The new world work order seems to include changing jobs and careers regularly. A new study shows that a structured orientation process helps new employees adjust to frequent job transitions.
“Simply throwing newcomers into a job and letting them fend for themselves results in their being socialized by default rather than design,” said Jamie Gruman, Ph.D.
Gruman’s study, conducted with Alan Saks, is the first to examine links between “on-boarding” tactics and newcomer engagement. It is published in the Journal of Managerial Psychology.
Researchers say job success from both an employee and employer perspective hinges on personal engagement at work.
This attitude is described as bringing one’s full self to the job (spending time thinking about the job, becoming engrossed in one’s work), and is considered key to a new employee’s commitment and performance.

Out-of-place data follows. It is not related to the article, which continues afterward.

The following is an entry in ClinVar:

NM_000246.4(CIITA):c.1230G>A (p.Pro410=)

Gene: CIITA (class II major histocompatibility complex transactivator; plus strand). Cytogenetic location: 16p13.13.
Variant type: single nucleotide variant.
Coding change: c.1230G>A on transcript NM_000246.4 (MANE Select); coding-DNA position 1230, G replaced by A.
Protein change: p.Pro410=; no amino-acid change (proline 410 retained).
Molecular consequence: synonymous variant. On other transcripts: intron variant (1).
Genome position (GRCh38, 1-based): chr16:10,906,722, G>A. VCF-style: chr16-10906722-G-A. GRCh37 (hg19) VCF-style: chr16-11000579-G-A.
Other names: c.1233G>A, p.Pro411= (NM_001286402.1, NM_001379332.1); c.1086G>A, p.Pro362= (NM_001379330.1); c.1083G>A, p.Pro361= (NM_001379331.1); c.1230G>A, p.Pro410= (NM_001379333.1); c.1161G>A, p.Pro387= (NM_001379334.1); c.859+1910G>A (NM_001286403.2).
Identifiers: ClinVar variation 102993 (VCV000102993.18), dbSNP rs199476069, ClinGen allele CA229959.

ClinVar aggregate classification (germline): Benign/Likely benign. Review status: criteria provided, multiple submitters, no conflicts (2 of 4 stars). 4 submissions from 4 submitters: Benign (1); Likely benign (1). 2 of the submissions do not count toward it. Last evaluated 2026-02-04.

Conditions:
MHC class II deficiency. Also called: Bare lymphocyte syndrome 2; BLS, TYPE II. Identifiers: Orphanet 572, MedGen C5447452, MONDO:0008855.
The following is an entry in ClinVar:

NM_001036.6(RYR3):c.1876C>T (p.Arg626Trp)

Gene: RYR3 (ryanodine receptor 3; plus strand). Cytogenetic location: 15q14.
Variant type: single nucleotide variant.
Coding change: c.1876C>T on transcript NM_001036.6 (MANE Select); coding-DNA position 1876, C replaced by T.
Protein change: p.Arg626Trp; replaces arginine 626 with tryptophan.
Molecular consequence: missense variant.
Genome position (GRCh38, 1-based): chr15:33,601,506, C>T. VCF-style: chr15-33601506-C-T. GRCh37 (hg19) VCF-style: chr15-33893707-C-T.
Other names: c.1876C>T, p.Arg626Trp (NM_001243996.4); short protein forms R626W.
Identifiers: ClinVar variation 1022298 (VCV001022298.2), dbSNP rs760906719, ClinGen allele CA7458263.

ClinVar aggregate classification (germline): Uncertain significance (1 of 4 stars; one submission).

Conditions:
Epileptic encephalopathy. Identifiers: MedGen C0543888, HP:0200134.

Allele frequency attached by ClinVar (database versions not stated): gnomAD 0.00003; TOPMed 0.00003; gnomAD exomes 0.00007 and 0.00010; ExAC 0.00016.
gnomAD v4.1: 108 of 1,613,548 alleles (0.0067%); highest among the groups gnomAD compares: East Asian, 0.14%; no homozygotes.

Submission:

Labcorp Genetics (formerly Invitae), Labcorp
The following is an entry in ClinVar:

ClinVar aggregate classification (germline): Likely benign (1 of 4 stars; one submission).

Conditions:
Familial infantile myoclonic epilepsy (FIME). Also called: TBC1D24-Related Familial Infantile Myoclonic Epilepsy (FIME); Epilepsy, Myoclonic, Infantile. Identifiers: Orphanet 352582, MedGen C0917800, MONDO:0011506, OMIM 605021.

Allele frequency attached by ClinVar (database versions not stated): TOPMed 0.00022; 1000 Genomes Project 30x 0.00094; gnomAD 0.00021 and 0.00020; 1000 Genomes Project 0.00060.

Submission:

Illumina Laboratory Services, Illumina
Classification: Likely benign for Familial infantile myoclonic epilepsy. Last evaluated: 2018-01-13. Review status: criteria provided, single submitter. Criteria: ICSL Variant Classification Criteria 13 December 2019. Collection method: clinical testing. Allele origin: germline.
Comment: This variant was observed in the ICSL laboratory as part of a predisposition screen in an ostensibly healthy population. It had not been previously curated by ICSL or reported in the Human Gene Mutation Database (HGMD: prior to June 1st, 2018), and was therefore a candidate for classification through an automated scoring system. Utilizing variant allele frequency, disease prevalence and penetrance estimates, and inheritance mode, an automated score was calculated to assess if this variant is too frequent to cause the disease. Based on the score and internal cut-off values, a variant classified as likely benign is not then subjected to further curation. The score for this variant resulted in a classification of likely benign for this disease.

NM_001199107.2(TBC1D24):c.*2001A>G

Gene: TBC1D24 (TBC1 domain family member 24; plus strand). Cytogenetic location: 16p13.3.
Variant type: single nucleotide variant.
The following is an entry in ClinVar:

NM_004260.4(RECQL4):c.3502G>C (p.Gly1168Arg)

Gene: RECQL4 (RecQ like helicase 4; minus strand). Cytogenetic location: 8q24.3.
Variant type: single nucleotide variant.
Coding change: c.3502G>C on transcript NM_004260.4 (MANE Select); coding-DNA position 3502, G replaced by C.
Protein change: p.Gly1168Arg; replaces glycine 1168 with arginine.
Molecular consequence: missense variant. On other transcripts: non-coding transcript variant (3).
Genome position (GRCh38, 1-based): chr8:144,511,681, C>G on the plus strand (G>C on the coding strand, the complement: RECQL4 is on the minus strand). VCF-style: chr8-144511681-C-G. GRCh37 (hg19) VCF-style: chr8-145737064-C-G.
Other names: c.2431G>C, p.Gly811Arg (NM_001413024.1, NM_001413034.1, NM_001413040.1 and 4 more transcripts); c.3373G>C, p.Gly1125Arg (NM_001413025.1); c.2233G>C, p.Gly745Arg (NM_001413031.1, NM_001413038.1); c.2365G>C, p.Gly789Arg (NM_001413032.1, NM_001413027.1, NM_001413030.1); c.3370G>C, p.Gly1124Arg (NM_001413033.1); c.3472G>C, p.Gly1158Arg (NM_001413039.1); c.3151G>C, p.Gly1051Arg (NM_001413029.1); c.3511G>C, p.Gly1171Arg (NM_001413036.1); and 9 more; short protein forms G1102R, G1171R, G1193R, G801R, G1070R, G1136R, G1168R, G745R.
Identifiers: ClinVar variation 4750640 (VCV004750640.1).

That in turn affects a company’s productivity and competitiveness, Gruman said.
The study, which involved 140 co-op university students on a work term, found that more structured on-boarding tactics made employees happier and more confident, and strengthened their belief that they fit both the job and organization.
In turn, those highly desirable outcomes made employees feel engaged.
Organizations should use structured on-boarding to help build relationships, said Gruman. However, the formal processes should be only a starting point, as they lead only indirectly to employee engagement. To be fully engaged, people must feel “safe” – supported by their superiors and colleagues – and feel that their work is meaningful.
Gruman suggests companies give employees opportunities to develop personal strengths such as self-confidence as well as the material resources they need to do their job well.
“Companies benefit from boosting their employees’ well-being. Helping new hires adjust at the start empowers them to achieve their potential later on,” he said.
Source: University of Guelph